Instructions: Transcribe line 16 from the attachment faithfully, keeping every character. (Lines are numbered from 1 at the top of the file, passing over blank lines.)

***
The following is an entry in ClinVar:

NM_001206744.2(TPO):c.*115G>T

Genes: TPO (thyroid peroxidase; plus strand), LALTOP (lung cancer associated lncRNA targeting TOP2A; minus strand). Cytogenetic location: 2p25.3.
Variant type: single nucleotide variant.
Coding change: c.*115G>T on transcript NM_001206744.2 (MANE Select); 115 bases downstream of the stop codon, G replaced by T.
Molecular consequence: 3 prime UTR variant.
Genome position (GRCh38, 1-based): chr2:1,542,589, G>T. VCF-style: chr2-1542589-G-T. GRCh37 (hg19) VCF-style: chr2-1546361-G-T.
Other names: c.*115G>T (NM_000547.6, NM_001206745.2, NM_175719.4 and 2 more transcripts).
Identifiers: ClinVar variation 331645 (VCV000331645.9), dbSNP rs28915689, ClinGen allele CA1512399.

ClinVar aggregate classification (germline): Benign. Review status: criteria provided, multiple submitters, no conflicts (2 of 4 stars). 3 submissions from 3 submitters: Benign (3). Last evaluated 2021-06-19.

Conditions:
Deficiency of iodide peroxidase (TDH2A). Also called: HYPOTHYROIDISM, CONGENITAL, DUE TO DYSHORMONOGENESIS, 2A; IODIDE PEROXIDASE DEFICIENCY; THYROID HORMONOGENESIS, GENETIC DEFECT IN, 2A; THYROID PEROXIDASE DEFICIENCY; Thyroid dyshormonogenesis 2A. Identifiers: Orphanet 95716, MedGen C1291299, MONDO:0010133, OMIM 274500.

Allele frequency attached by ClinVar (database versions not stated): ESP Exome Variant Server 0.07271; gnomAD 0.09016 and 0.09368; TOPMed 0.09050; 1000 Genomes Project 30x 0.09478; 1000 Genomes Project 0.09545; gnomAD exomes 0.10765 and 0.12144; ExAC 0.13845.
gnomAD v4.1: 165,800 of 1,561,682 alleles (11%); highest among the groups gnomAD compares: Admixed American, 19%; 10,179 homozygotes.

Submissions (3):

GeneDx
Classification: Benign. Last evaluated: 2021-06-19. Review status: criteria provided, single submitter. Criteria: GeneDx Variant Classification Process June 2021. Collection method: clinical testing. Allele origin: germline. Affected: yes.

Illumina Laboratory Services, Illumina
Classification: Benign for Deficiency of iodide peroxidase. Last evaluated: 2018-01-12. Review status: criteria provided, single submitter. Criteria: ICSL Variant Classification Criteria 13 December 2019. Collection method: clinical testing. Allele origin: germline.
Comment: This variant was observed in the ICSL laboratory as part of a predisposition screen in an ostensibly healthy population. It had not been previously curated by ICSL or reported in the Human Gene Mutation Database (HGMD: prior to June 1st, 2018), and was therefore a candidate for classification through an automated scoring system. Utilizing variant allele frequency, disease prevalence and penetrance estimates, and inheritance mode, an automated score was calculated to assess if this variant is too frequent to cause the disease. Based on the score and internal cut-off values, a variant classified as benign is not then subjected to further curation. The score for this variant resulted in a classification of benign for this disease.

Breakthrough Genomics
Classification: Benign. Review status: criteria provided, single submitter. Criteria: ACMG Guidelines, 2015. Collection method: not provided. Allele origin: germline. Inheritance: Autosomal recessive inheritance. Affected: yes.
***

GeneDx